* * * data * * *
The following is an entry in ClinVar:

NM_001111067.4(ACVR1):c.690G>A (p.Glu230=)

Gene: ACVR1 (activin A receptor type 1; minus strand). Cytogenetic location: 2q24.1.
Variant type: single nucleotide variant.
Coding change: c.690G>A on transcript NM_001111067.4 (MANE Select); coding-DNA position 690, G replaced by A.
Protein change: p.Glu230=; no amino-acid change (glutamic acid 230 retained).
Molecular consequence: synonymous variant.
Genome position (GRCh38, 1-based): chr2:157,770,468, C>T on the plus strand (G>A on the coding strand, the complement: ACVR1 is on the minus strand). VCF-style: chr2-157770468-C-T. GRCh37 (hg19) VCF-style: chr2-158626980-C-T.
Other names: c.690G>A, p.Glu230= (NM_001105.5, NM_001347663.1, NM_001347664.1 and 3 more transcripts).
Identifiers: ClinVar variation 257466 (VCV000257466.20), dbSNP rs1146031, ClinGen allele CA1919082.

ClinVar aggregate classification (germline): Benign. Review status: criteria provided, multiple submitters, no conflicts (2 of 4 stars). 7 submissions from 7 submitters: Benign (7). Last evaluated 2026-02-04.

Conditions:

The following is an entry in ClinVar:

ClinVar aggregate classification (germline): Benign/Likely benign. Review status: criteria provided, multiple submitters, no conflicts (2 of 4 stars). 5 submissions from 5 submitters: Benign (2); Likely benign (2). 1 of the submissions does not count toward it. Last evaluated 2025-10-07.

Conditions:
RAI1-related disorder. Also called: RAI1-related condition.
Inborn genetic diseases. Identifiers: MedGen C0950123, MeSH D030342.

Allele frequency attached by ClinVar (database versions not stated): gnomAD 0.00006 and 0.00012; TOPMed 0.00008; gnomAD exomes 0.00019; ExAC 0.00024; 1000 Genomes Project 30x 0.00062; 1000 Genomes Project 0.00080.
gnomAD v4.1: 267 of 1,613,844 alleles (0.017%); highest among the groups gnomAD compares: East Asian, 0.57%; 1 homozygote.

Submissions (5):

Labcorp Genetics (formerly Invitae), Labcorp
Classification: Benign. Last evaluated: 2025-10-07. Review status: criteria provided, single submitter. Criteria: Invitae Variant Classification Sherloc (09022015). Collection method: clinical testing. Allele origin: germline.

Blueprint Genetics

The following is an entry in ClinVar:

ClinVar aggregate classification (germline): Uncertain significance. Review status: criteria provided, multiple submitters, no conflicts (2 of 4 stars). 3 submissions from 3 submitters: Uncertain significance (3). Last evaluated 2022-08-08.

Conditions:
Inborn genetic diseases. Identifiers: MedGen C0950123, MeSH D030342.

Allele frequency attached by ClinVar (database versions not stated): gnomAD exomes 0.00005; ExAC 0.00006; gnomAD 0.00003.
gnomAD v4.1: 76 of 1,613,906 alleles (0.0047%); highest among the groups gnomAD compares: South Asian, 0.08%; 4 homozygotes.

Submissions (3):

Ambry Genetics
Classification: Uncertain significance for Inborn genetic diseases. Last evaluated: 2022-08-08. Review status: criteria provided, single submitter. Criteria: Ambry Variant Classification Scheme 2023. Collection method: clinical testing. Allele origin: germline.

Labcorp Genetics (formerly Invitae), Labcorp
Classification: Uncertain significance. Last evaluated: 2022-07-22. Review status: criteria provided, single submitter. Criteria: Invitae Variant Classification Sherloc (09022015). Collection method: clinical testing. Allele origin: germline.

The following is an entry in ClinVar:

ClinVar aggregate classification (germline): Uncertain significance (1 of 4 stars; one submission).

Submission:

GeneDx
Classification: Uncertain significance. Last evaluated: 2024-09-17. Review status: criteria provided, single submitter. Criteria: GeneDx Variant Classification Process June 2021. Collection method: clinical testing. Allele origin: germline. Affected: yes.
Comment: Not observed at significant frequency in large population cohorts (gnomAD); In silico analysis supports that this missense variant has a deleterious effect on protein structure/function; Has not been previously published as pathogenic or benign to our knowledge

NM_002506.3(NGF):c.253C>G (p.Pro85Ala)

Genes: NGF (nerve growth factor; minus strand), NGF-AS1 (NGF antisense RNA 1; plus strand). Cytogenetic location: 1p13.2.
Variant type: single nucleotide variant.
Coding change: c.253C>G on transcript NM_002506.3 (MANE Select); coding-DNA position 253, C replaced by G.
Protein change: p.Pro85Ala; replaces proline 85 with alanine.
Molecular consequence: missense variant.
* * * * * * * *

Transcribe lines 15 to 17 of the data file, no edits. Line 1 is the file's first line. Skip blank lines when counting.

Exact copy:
Conditions:
RAI1-related disorder. Also called: RAI1-related condition.
Inborn genetic diseases. Identifiers: MedGen C0950123, MeSH D030342.